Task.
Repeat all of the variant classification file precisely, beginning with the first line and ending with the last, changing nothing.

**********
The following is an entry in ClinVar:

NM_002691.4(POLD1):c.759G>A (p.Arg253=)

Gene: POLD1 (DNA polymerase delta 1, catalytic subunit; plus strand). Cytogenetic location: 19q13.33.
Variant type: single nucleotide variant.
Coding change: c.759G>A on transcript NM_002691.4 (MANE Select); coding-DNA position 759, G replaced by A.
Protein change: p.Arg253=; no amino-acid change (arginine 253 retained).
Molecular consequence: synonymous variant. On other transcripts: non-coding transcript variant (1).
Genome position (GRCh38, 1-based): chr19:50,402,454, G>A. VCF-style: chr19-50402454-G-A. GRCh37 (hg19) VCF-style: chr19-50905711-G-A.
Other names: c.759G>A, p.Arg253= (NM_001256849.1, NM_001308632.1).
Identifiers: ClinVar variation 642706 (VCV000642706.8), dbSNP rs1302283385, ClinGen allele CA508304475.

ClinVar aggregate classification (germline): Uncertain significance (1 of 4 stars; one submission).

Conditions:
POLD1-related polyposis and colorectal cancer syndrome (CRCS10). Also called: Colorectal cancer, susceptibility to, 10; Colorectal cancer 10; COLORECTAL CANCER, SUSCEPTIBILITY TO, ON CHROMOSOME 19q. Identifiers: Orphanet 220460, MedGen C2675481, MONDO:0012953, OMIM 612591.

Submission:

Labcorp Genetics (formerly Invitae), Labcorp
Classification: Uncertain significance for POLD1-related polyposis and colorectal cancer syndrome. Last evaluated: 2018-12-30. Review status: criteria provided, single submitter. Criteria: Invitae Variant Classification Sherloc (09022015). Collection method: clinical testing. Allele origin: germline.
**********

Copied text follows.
The following is an entry in ClinVar:

NM_002691.4(POLD1):c.759G>A (p.Arg253=)

Gene: POLD1 (DNA polymerase delta 1, catalytic subunit; plus strand). Cytogenetic location: 19q13.33.
Variant type: single nucleotide variant.
Coding change: c.759G>A on transcript NM_002691.4 (MANE Select); coding-DNA position 759, G replaced by A.
Protein change: p.Arg253=; no amino-acid change (arginine 253 retained).
Molecular consequence: synonymous variant. On other transcripts: non-coding transcript variant (1).
Genome position (GRCh38, 1-based): chr19:50,402,454, G>A. VCF-style: chr19-50402454-G-A. GRCh37 (hg19) VCF-style: chr19-50905711-G-A.
Other names: c.759G>A, p.Arg253= (NM_001256849.1, NM_001308632.1).
Identifiers: ClinVar variation 642706 (VCV000642706.8), dbSNP rs1302283385, ClinGen allele CA508304475.

ClinVar aggregate classification (germline): Uncertain significance (1 of 4 stars; one submission).

Conditions:
POLD1-related polyposis and colorectal cancer syndrome (CRCS10). Also called: Colorectal cancer, susceptibility to, 10; Colorectal cancer 10; COLORECTAL CANCER, SUSCEPTIBILITY TO, ON CHROMOSOME 19q. Identifiers: Orphanet 220460, MedGen C2675481, MONDO:0012953, OMIM 612591.

Submission:

Labcorp Genetics (formerly Invitae), Labcorp
Classification: Uncertain significance for POLD1-related polyposis and colorectal cancer syndrome. Last evaluated: 2018-12-30. Review status: criteria provided, single submitter. Criteria: Invitae Variant Classification Sherloc (09022015). Collection method: clinical testing. Allele origin: germline.